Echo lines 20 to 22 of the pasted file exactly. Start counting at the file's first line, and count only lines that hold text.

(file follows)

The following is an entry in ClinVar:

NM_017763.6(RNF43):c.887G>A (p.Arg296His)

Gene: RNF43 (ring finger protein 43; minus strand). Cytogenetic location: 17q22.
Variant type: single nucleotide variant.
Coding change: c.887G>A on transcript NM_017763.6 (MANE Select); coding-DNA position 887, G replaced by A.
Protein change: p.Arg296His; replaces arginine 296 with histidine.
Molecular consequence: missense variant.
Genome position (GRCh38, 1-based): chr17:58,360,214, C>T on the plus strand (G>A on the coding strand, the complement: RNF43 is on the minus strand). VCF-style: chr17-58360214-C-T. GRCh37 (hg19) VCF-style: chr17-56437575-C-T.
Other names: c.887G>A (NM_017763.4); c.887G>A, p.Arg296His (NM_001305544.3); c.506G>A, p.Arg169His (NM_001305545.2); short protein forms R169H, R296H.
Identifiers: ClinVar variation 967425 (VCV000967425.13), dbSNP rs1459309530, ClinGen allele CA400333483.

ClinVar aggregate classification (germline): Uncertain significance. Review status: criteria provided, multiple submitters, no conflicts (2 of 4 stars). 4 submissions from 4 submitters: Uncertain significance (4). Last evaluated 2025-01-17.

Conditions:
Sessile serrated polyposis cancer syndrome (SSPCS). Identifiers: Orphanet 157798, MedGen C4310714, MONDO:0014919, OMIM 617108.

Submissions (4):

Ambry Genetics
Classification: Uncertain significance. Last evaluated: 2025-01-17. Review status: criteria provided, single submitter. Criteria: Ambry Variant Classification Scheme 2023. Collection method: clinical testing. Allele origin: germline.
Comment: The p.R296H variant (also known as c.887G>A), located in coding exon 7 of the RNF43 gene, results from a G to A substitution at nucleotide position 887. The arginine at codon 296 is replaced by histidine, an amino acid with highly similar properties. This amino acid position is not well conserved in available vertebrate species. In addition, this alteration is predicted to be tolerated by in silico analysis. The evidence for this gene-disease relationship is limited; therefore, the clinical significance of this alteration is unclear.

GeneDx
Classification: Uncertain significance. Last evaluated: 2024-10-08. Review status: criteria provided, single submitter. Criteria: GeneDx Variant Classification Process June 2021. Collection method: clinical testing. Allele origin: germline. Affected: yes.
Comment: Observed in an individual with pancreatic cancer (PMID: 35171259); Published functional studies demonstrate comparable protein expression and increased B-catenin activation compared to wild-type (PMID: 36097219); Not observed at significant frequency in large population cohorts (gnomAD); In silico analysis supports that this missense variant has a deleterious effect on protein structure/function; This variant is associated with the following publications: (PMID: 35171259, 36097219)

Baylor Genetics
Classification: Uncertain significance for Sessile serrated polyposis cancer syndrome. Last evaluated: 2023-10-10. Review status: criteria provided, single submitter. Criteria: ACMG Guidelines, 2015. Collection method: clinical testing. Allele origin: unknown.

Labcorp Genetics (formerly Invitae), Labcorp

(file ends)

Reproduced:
Comment: Observed in an individual with pancreatic cancer (PMID: 35171259); Published functional studies demonstrate comparable protein expression and increased B-catenin activation compared to wild-type (PMID: 36097219); Not observed at significant frequency in large population cohorts (gnomAD); In silico analysis supports that this missense variant has a deleterious effect on protein structure/function; This variant is associated with the following publications: (PMID: 35171259, 36097219)

Baylor Genetics
Classification: Uncertain significance for Sessile serrated polyposis cancer syndrome. Last evaluated: 2023-10-10. Review status: criteria provided, single submitter. Criteria: ACMG Guidelines, 2015. Collection method: clinical testing. Allele origin: unknown.